To further break down how potential users would navigate our product, we created mental models of key tasks that users will complete in the app. From creating an account, customization, organizing tasks, reaching habit goals, sharing, and connecting with others, we considered the user's actions and intentions. For each task, we also thought about the existing systems that could be used to help the users accomplish those tasks.
We did not want to simply come up with the sections of the app structure ourselves without considering our personas and the research on their journeys. Therefore, we had 6 participants organize a closed-ended card sort. We then gathered to complete an open-ended card sort as a team decide where and what was important as its own section while using the results of the participant card sorts. After the sort was finalized in the meeting, we put it together in an organized list to guide further designs.
Here, I included only three of the nine user flows our team created for the different sections of the app that were previously decided. We used common flow chart elements of start/end termination circles, decision diamonds where needed, and rectangles for actions taken. I have shown the mapping for joining a club, starting a chat, and accessing 'My Feed'. These are the three user flow charts that I personally mapped out.
We started the interface designs by creating sketches of the layout and how our brand identity might manifest itself on the screens. We considered the details of our personas we uncovered throughout the journey as well as our brand persona we developed earlier. Out of the sketches we each drew, these sketches by our teammate, Essance, were decided on based on her choices that brought unique character to the design. We were particularly pleased with the incorporation of leaf icons and animal avatars that played on our fun brand persona decisions.
After our sketches were discussed, we moved into wire framing. I took the sketches shown in the previous section and mapped out the layout in Sketch. The leaves in the top that represent the rewards of eucalyptus leaves that you feed the a sloth named Tardy, the brand mascot, were created with a combination of Photoshop and Illustrator. The screens we created wireframes for were limited since they were only to present our ideas for design if we were given more time to move forward in development.
Finally, I used Sketch to turn the few wireframes we had into a prototype for presentation purposes. We had decided on a light visual iOS style and the purple and orange color scheme to keep with the fun, simple and productive theme of the app. I particularly enjoy the game-like feel of the app that was intended to make the experience entertaining while fulfilling very serious goals for the user regarding self-improvement. There was some concern regarding the 'Pocket' section of our app having a limited connection to real world recognition. However, I believe it adds to the unique gamification aspects of this app when compared to other productivity apps we explored. The story of a sloth named Tardy who is trying to improve his habits and gets rewards of one of a sloth's favorite food, eucalyptus leaves, is engaging and relatable. I think this design fits in very well with that story as well.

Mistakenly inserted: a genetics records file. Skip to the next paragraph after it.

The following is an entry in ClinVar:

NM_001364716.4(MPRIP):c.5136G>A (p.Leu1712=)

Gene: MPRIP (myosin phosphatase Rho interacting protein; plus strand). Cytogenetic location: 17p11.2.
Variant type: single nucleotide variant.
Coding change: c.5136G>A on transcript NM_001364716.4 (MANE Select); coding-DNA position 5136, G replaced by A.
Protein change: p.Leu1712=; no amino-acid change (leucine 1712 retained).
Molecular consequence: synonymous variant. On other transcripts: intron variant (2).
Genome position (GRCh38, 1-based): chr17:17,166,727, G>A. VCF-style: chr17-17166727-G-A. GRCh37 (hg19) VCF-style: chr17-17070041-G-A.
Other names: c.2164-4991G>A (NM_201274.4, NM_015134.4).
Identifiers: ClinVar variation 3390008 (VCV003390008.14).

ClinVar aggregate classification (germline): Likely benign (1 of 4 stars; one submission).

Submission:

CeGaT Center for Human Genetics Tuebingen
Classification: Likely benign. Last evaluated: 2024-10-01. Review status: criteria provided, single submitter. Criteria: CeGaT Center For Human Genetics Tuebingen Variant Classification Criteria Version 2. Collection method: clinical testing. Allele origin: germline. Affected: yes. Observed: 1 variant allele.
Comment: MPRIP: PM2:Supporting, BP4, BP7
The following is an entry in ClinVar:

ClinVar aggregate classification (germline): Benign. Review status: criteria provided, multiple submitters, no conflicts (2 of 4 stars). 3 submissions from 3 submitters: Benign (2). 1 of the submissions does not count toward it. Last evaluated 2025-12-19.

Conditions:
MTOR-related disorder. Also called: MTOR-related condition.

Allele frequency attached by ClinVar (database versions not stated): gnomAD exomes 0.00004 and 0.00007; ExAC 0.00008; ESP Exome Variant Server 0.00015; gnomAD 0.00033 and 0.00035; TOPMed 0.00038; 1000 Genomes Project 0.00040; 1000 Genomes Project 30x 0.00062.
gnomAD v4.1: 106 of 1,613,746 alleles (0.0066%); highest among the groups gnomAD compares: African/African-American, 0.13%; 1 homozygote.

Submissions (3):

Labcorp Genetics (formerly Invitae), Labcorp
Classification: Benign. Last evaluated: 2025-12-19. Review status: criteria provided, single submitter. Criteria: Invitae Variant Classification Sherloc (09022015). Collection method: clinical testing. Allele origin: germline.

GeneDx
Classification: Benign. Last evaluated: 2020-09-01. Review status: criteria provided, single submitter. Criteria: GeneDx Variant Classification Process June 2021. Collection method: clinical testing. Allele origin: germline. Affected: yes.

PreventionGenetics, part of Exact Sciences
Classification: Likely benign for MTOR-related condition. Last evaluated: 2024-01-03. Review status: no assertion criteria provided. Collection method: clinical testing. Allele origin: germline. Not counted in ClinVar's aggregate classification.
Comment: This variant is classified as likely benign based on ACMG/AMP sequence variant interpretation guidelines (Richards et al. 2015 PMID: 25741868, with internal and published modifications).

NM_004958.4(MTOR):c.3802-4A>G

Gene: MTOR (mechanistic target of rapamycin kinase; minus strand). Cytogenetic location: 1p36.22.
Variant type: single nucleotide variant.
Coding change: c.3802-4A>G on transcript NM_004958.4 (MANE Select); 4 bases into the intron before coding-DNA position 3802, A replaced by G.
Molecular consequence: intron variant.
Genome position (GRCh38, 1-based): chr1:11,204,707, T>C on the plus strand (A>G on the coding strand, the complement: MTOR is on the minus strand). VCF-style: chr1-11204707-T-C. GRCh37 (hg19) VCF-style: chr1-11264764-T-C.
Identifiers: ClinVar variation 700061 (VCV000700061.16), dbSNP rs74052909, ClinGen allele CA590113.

Here are the key takeaways from my role in this project's process:
Firstly, I realized how beneficial having multiple minds to bounce ideas off of is for the research process. Entire ideas about what was needed as far as features or content mapping changed drastically once we all got together and started discussing our opinions.
A major obstacle during this process was one I'm sure others have been facing as well. Quarantine and the COVID-19 virus meant that our group had to meet and conduct our research and design process remotely. While difficult, we found it most important to have continuous discussion through virtual meetings or messaging and support one another throughout the journey.
This was my team's first time working together and we had only met a week previously, so once interesting part of the project was getting to know how each person communicates and their creative thinking. My teammates were very organized and provided helpful insight, which was greatly appreciated.
I know my team expressed the same during our last discussions together, but I wish this project had more time so we could have moved into the iterations of the design process as well as usability testing.